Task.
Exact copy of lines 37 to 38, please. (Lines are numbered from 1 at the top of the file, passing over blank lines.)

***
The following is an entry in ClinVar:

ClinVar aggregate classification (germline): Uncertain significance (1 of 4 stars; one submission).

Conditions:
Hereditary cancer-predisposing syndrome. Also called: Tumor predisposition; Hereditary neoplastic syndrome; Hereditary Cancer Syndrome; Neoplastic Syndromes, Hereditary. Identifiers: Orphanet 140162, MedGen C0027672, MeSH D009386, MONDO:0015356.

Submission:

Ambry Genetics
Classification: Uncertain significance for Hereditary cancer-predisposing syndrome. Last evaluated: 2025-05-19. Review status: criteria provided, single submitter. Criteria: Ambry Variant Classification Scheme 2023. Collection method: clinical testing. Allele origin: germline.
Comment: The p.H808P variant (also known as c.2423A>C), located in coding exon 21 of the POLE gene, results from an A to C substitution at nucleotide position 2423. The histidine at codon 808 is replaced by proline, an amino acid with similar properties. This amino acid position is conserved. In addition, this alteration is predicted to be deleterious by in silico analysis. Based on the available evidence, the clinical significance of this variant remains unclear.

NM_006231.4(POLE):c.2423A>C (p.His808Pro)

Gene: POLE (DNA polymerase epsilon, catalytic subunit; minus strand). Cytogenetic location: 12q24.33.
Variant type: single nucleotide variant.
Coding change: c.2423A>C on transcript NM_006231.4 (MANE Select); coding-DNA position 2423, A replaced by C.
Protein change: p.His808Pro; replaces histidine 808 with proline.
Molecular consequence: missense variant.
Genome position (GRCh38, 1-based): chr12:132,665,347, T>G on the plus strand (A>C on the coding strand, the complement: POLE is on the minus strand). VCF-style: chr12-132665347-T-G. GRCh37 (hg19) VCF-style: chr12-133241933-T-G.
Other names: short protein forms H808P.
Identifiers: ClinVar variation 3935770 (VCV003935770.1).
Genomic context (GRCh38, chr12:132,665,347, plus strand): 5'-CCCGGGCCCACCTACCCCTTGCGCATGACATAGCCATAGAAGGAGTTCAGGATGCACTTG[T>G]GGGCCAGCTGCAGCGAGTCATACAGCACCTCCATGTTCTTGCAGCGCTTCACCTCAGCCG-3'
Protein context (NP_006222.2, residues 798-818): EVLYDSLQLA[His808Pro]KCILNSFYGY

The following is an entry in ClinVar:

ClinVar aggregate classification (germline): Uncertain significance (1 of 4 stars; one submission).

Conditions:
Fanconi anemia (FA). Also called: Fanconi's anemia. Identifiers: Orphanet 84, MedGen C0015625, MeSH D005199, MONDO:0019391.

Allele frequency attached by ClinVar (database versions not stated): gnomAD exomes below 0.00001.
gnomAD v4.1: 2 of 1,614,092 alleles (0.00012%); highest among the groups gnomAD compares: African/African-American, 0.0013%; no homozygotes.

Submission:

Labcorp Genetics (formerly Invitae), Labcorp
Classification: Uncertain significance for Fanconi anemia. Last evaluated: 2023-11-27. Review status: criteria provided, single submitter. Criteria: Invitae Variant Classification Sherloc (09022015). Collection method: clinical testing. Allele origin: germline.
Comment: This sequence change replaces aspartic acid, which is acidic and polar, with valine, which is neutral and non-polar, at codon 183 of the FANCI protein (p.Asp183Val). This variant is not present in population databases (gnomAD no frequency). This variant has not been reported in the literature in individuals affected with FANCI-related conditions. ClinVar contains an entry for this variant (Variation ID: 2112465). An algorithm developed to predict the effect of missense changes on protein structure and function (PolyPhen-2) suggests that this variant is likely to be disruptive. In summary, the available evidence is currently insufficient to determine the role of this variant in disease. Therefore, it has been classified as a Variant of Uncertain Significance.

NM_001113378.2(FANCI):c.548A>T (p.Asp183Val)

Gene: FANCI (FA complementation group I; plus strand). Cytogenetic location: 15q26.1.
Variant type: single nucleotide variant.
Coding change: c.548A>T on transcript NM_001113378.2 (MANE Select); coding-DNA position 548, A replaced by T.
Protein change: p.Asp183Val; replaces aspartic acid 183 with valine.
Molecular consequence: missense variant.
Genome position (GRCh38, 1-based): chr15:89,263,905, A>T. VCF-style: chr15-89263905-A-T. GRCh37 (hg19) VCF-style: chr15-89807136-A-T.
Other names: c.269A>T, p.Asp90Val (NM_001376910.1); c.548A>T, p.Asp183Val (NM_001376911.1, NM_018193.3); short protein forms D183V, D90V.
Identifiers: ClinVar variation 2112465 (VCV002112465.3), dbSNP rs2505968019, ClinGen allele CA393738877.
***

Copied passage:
Other names: c.269A>T, p.Asp90Val (NM_001376910.1); c.548A>T, p.Asp183Val (NM_001376911.1, NM_018193.3); short protein forms D183V, D90V.
Identifiers: ClinVar variation 2112465 (VCV002112465.3), dbSNP rs2505968019, ClinGen allele CA393738877.